Hopes of tourism boost from Shropshire's Mayflower scandal
Plans are being drawn up for Shropshire to mark its unique and tragic link to the sailing of the Mayflower in 1620, with the hope that the county will benefit from an expected invasion of American tourists.
More than a million Americans are predicted to head for Britain for the 400th anniversary of the epic voyage which laid the foundations of modern America.
A group called Shropshire's Mayflower Children is organising activities and events for 2020 which will highlight the story of the four More children from Larden Hall, Much Wenlock, who sailed on the ship amid a 17th century scandal involving adultery and disgrace.
Only one of them, Richard More, survived.
Mike Brogden, secretary of the group, said that it had been claimed that 1.4 million Americans would be coming to the United Kingdom in 2020.
"So many people in America claim that they are descended from the Mayflower passengers. This sort of heritage seems to be a very big industry in America. If some of those found their way to Shropshire, that would be great," said Mike, from Shipton.
Among events already finalised are a church service at Shipton on September 13, 2020, and a son et lumiere historical sound and light show the previous day, with various other ideas and projects in the pipeline, including themed walks and a special book.
"We are doing it because 400 years is a big anniversary for the sailing of these children, and because we want more people to know about this story.
Religious dissenters and adventurers
"It is quite well known among local people since a local historian, the late Donald Harris, dug up this story about 20 years ago."
The Mayflower sailed from Plymouth in September 1620, bound for the New World and the 102 passengers, or "pilgrims" as they were later dubbed, founded the first permanent European settlement in New England, making the voyage important in American history.
The passengers were both religious dissenters and adventurers, but the four Shropshire children aboard were in a different category, having been packed off after a marital bust-up.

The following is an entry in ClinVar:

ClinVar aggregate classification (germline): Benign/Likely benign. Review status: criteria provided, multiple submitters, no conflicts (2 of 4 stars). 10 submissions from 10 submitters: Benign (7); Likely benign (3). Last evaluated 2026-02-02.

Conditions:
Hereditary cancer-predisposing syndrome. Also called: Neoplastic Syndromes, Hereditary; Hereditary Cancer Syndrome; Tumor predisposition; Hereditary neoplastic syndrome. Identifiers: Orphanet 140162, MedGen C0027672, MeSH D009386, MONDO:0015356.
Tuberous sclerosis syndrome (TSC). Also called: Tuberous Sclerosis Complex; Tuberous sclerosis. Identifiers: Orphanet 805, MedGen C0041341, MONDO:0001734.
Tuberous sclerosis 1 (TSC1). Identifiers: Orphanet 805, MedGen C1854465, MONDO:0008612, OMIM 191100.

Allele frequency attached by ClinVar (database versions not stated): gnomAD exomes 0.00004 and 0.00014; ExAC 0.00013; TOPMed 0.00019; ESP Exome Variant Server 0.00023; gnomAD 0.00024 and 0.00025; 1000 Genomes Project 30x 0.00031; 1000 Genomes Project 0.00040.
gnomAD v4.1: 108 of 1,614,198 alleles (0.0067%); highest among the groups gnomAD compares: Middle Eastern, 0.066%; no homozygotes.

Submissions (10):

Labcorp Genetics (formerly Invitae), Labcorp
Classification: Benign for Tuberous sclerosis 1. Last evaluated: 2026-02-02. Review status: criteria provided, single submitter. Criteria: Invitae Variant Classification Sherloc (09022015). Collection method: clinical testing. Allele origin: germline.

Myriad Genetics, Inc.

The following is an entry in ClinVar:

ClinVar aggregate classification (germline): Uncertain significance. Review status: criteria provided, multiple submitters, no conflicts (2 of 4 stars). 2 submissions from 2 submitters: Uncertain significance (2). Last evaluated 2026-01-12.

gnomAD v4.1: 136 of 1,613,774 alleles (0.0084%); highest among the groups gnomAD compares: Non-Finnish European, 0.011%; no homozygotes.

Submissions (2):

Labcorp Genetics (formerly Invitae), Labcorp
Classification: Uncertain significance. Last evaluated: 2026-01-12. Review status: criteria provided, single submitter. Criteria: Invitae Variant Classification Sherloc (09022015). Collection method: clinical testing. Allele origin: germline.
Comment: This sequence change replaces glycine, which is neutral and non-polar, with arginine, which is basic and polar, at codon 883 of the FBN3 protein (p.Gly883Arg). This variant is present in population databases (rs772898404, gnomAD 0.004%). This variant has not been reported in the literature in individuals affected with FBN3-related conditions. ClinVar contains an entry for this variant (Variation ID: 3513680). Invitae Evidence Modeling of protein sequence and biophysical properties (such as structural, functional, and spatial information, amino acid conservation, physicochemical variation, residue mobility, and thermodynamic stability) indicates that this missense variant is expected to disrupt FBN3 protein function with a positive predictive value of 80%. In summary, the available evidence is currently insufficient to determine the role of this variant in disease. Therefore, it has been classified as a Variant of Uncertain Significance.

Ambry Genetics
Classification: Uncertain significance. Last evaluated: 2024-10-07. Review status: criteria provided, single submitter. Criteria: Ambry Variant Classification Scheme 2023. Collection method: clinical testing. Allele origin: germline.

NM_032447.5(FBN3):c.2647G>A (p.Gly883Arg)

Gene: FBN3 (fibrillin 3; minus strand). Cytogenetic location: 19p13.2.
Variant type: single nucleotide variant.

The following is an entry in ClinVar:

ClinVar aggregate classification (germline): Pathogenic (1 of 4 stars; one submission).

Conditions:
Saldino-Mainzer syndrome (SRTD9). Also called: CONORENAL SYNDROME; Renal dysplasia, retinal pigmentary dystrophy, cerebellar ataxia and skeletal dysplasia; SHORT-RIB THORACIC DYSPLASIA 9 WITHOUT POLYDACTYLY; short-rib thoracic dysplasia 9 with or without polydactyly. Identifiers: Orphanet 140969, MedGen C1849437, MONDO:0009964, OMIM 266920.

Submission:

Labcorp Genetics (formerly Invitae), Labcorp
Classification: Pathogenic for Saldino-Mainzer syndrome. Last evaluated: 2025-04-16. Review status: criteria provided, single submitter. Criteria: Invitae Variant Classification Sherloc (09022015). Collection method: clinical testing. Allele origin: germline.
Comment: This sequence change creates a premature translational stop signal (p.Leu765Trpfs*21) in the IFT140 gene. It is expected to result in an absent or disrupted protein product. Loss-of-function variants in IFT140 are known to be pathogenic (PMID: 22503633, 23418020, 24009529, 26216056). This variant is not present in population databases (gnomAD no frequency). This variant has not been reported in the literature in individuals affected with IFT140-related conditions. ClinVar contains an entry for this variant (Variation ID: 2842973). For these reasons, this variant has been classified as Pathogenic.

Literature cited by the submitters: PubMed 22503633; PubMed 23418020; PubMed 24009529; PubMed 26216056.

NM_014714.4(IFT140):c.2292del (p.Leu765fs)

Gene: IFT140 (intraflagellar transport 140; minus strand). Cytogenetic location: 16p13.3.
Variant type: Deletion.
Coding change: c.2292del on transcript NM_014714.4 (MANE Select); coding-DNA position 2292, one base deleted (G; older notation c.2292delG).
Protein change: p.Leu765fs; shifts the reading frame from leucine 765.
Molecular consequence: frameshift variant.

Historians had assumed that the Mores on the Mayflower passenger list were orphans from the streets of London. However, history came to be rewritten when, in the winter of 1958-59, Sir Jasper More of Linley, near Bishop’s Castle, decided to explore a trunk in his attic.
He came across a document that blew the lid off the 17th century scandal.
Samuel and Katharine More were cousins who married at Shipton in 1611 and lived at Larden Hall.
They had four children. Or rather, Katharine did. Samuel noticed most of the children looked like one Jacob Blakeway, “a fellow of mean parentage and condition,” from nearby Brockton. He accused Katharine of adultery.
After a bitter legal battle, Samuel won control of the children, and sent them to America on the Mayflower under the care of the Pilgrim Fathers. When the ship sailed in 1620, Jasper was six, Richard was five, Mary was four, and Ellen was eight.
Jasper and Ellen probably died aboard the ship while it was anchored off Cape Cod and may never have set foot in America. Mary died during the winter. Only Richard survived, with his guardians William and Mary Brewster.
He married in 1636 and moved to Salem. A ketch owner, he traded at sea and may have made voyages to England, although there is no record of his seeking contact with the Mores.
In old age Richard acquired a reputation as a sinner. Salem church records for 1688, when he was in his seventies, say: “Old Captain More, having been for many years under suspicion and a common fame of lasciviousness... was at last...convicted before justices of peace by three witnesses of gross unchastity with another man’s wife.”
There is a parish register record in Stepney in 1645 recording the marriage of one Richard More of Salem to Elizabeth Woolno of Limehouse – which, if it was the same Richard More, would mean he had a wife on both sides of the Atlantic.
Richard died in 1695, the last male survivor of the Mayflower.
As for Larden Hall, that no longer stands, having been demolished in 1969.